When root development is impeded by dry conditions or compaction, nutrient deficiencies become more obvious. Potash (K) and Manganese (Mn) deficiency are widespread this year. These two nutrient deficiencies have unique leaf symptoms. K deficient leaves turn yellow along the leaf margins while Mn deficient leaves turn yellow across the whole leaf except for the veins which remain green. A soil test is the only reliable way to know if a field is truly low in K or only showing stress-induced potash deficiencies. It’s also important to note that K deficiency symptoms may indicate soybean cyst nematode (SCN) feeding on the roots. When taking soil samples ask the lab to also test for SCN. If soil test levels are low for K broadcasting dry 0-0-60 can provide a yield response even when applied now as long as there is a rain afterwards.

Potassium deficiency in soybeans.
Manganese deficiency in soybeans.

No soybean aphid populations have been reported to date in Ontario, but fields will need to be monitored. There are fields in Minnesota that have been sprayed, so aphid migrants will likely arrive over the next weeks with storms. Soybean aphid management is essential, especially when conditions are dry since yield losses are highest when plants are already stressed.

To date spider mite damage has been limited, but field scouting will be important as hot and dry weather favors mite development. Mites feed on individual plant cells from the underside of leaves leaving stipples. Severe stippling causes yellowing, curling and bronzing of leaves. Spider mites usually start on the edge of the field but wind can carry them to any part of the field. Fields that are close to neighboring winter wheat stubble, hay fields and no-till fields are more at risk. Four or more mites per leaflet or one severely damaged leaf per plant prior to pod fill indicates that control is required. Mites may also be a concern in corn this year given the dry conditions.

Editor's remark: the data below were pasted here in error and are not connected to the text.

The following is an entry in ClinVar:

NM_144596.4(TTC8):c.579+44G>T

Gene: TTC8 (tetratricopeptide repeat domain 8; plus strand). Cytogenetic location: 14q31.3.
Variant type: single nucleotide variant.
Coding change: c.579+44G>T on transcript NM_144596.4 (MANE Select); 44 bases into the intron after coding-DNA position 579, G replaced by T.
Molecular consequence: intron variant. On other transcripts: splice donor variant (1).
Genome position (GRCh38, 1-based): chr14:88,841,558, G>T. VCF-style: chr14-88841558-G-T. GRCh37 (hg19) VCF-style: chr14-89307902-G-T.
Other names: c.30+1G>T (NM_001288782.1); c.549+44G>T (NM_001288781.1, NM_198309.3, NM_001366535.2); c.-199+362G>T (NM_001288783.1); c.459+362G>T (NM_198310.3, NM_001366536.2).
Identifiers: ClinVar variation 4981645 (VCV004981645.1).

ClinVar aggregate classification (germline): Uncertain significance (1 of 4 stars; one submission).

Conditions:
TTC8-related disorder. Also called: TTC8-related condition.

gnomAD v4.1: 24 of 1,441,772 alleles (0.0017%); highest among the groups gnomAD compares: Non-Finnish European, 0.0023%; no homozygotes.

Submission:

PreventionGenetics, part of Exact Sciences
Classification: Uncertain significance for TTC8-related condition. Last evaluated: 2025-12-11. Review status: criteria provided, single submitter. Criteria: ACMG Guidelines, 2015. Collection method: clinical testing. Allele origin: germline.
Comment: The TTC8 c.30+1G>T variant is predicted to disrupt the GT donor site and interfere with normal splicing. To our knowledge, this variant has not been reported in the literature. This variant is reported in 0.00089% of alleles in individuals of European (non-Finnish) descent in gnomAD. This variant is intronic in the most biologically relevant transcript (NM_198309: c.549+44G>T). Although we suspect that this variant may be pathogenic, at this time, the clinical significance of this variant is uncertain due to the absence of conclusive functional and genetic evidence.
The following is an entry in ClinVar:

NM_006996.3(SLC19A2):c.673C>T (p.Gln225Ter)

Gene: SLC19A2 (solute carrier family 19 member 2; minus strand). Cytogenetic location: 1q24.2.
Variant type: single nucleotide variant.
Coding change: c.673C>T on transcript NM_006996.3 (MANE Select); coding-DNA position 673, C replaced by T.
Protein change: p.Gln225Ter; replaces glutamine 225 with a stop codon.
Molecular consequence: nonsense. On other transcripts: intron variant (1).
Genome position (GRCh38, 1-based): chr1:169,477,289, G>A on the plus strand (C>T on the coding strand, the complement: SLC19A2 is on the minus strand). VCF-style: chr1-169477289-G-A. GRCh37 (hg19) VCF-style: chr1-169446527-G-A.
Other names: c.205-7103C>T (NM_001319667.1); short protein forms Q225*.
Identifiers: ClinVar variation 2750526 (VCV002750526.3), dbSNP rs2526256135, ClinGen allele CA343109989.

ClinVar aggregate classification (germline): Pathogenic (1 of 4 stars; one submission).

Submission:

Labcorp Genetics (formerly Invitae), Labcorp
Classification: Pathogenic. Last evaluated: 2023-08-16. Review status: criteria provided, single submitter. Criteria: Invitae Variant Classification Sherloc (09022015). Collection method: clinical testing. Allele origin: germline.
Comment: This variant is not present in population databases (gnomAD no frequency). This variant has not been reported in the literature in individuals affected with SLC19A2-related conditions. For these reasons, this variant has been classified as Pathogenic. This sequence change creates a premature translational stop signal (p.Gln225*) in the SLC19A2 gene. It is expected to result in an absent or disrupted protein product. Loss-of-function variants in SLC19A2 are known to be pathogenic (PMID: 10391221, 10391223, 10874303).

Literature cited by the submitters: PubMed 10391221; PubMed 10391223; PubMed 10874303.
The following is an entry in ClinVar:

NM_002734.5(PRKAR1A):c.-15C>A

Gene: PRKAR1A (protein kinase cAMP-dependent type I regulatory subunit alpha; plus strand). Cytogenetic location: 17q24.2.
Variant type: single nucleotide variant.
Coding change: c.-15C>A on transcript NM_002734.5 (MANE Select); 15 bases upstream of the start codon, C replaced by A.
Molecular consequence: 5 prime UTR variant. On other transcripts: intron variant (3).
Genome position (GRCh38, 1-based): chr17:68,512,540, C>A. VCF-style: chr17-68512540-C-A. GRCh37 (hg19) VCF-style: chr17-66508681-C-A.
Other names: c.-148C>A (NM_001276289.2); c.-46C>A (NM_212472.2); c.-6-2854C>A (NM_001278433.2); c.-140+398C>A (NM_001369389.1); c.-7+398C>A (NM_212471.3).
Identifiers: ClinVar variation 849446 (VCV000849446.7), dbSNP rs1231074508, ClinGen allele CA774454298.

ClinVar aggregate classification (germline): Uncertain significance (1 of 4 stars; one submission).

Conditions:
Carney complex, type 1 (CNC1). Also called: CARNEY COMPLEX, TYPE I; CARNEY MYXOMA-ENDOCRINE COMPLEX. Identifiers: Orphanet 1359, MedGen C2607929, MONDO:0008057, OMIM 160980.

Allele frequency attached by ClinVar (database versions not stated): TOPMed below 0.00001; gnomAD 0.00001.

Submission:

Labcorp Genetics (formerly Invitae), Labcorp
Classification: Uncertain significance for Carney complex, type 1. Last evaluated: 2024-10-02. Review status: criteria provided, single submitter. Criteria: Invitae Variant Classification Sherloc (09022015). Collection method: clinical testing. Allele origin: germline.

Bean leaf beetle are being found in low numbers in some areas, so keep an eye out for them as well.

Dry Beans

There have been numerous reports of herbicide injury, mostly on fields where beans were slow to emerge, emerged during rain event, and because cool conditions may have reduced herbicide metabolism. There is more replanting this year than in the past couple years. Planting is now complete. Producers should watch for spider mites and install WBC traps on fields.